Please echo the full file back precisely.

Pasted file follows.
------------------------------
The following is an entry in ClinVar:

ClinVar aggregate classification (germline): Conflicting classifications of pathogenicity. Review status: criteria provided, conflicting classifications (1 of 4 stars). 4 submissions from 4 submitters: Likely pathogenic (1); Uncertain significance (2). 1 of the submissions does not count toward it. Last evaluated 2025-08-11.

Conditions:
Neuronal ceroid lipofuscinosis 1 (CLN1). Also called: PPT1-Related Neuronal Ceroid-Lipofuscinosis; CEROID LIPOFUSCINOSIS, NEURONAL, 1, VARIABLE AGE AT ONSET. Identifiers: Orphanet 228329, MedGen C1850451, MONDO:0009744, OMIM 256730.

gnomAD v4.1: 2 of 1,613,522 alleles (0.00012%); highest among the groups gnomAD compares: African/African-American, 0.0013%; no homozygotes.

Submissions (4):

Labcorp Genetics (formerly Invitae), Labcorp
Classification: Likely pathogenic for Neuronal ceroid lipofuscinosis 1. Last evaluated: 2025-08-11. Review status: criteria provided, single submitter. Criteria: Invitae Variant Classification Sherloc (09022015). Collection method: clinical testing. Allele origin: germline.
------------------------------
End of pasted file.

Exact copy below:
The following is an entry in ClinVar:

ClinVar aggregate classification (germline): Conflicting classifications of pathogenicity. Review status: criteria provided, conflicting classifications (1 of 4 stars). 4 submissions from 4 submitters: Likely pathogenic (1); Uncertain significance (2). 1 of the submissions does not count toward it. Last evaluated 2025-08-11.

Conditions:
Neuronal ceroid lipofuscinosis 1 (CLN1). Also called: PPT1-Related Neuronal Ceroid-Lipofuscinosis; CEROID LIPOFUSCINOSIS, NEURONAL, 1, VARIABLE AGE AT ONSET. Identifiers: Orphanet 228329, MedGen C1850451, MONDO:0009744, OMIM 256730.

gnomAD v4.1: 2 of 1,613,522 alleles (0.00012%); highest among the groups gnomAD compares: African/African-American, 0.0013%; no homozygotes.

Submissions (4):

Labcorp Genetics (formerly Invitae), Labcorp
Classification: Likely pathogenic for Neuronal ceroid lipofuscinosis 1. Last evaluated: 2025-08-11. Review status: criteria provided, single submitter. Criteria: Invitae Variant Classification Sherloc (09022015). Collection method: clinical testing. Allele origin: germline.